Once a musician, always a musician — at least as far as spark, if not skill, is concerned. That sincere belief in music’s lasting creative and cathartic powers propels Once — a sweet, simple, stunning film about an Irish guitarist, a Czech pianist and the music they make together.
Whether Once connects as the greatest unconventional musical since Bjork’s Dancer in the Dark depends in part, as did Dancer, on what you think of the tunes themselves. Actors / singers Glen Hansard (of the Frames) and Marketa Irglova’s flowing acoustic work resembles Damien Rice and former cohort Lisa Hannigan, only with less lyrical gloom and more backing-band beats.
The smart money says you’ll set aside cash for Once’s soundtrack to complete the experience. The CD can’t recapture the film’s raw, vibrant performances, boldly presented in full, not snippets, by former Frames bassist and screenwriter-director John Carney. But it does offer an outlet for the songs’ memorable melodies and the film’s achingly realistic emotions long after the lights come up.
Hansard and Irglova’s character names are Guy and Girl, and these-actors-singers bring all the identifiable peaks and valleys of people with conflicted souls to these identity-free roles.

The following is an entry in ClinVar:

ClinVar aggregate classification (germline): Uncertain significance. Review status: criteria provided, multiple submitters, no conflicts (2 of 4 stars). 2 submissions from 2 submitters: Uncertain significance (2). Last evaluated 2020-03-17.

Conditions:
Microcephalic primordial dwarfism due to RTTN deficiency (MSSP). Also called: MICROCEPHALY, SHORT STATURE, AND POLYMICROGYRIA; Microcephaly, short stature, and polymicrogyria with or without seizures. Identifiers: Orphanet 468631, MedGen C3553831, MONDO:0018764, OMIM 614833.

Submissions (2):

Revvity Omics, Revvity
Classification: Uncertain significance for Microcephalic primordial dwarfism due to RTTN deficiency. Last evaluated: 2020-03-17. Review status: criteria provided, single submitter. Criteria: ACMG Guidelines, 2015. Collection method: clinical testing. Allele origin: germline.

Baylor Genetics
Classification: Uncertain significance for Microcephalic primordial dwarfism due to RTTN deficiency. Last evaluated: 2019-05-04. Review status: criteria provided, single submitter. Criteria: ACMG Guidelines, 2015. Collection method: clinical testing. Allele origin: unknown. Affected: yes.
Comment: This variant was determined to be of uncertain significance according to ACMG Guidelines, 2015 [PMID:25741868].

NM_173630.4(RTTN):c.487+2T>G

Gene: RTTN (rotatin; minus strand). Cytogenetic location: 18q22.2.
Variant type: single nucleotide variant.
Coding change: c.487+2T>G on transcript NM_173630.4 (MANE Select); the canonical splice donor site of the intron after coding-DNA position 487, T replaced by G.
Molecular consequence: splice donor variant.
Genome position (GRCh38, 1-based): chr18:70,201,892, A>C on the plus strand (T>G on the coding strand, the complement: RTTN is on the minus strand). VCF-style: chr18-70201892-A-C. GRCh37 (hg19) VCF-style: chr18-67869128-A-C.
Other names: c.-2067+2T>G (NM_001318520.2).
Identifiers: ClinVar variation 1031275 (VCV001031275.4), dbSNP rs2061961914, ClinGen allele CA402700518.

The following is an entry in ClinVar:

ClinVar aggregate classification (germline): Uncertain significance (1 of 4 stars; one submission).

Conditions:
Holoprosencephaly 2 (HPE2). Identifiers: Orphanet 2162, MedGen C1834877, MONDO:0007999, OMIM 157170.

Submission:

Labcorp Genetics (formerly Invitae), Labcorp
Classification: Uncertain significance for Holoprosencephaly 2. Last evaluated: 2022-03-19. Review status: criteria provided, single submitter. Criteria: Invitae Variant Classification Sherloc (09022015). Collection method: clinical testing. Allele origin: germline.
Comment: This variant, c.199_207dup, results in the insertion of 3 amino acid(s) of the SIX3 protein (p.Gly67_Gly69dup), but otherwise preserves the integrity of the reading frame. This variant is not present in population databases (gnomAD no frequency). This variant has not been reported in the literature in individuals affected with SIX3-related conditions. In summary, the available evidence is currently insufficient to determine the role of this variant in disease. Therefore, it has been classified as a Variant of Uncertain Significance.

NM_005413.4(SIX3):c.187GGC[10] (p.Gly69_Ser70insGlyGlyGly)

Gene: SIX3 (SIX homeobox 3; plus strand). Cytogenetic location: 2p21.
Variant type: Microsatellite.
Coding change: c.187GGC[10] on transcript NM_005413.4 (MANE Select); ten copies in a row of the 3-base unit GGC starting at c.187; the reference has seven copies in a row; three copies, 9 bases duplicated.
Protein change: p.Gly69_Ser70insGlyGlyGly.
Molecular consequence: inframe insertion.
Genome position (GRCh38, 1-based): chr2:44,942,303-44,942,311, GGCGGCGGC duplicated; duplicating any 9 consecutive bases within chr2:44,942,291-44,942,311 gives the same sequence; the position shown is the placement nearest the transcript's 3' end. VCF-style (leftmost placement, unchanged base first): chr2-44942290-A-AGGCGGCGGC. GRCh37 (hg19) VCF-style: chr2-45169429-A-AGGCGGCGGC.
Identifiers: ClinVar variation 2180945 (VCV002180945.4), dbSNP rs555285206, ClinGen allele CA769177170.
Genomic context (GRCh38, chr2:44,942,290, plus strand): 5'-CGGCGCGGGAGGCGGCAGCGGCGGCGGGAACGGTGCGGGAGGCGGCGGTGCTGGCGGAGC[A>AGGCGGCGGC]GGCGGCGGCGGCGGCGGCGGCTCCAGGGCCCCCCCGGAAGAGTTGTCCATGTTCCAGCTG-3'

When not a “Hoover fixer sucker guy,” Guy is a Dublin street busker playing what people want to hear by day. Only late at night does he play painful, passionate originals to unleash his anguish and anger over a breakup with his unfaithful girlfriend.
One of Guy’s own songs inspires Girl, a separated single mom who sells magazines and roses, to toss a change and encouragement his way. He fixes her busted vacuum, and she takes him to a music shop where she’s allowed to play classical piano pieces in the back during the lunch hour.
His haunted eyes, her optimistic smile and their complementary musical talents lead to a riveting, uninterrupted take in which they piece together a ballad called “Falling Slowly.” Verse by verse, the song reveals two people speaking the same emotional language and, even if neither yet knows it, sharing a dream of composition. (In one great scene later, Irglova raids remotes, clocks and toys for batteries to keep a CD going.)
Eventually, they scrape together a band and a bankroll for studio recordings. And Once would seem to be pointing down a path to romantic harmony a la the entertaining but easy Music and Lyrics. Here, a courtship is complicated not by plot points, but by how emotional torment and musical creativity often can go hand in hand.
Irglova’s own emotionally exhausting song, showcased late in the film, echoes back to her early comment that no one writes music like that about people they no longer care for. Once then becomes a bittersweet ode to how late-night plans of wild escapes and different lives are a dream ended when morning light exposes them as mere ideas.
Like all great pop songs, you can’t wait to hear how it ends, and few conclusions feel as complete as that in Once. For a film so joyfully attuned to the tumultuous nature of composition, it’s no surprise that this is one of 2007’s best.